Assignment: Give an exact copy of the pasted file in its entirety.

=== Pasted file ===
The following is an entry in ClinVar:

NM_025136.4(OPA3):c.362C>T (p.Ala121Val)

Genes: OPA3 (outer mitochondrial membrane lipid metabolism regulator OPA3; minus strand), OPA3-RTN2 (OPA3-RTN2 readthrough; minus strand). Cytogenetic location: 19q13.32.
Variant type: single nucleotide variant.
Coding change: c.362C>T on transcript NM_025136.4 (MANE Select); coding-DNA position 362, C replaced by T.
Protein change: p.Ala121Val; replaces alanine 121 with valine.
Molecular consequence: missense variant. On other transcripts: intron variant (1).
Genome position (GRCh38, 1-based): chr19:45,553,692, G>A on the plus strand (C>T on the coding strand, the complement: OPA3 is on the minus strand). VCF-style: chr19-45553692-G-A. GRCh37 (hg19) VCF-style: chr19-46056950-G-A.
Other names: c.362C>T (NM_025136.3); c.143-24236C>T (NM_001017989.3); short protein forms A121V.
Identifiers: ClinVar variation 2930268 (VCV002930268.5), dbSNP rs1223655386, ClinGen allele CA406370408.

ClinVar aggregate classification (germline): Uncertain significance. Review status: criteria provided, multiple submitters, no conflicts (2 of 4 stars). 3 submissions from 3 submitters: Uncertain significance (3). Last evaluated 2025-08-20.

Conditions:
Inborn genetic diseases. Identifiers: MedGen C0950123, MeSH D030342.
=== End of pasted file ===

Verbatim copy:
The following is an entry in ClinVar:

NM_025136.4(OPA3):c.362C>T (p.Ala121Val)

Genes: OPA3 (outer mitochondrial membrane lipid metabolism regulator OPA3; minus strand), OPA3-RTN2 (OPA3-RTN2 readthrough; minus strand). Cytogenetic location: 19q13.32.
Variant type: single nucleotide variant.
Coding change: c.362C>T on transcript NM_025136.4 (MANE Select); coding-DNA position 362, C replaced by T.
Protein change: p.Ala121Val; replaces alanine 121 with valine.
Molecular consequence: missense variant. On other transcripts: intron variant (1).
Genome position (GRCh38, 1-based): chr19:45,553,692, G>A on the plus strand (C>T on the coding strand, the complement: OPA3 is on the minus strand). VCF-style: chr19-45553692-G-A. GRCh37 (hg19) VCF-style: chr19-46056950-G-A.
Other names: c.362C>T (NM_025136.3); c.143-24236C>T (NM_001017989.3); short protein forms A121V.
Identifiers: ClinVar variation 2930268 (VCV002930268.5), dbSNP rs1223655386, ClinGen allele CA406370408.

ClinVar aggregate classification (germline): Uncertain significance. Review status: criteria provided, multiple submitters, no conflicts (2 of 4 stars). 3 submissions from 3 submitters: Uncertain significance (3). Last evaluated 2025-08-20.

Conditions:
Inborn genetic diseases. Identifiers: MedGen C0950123, MeSH D030342.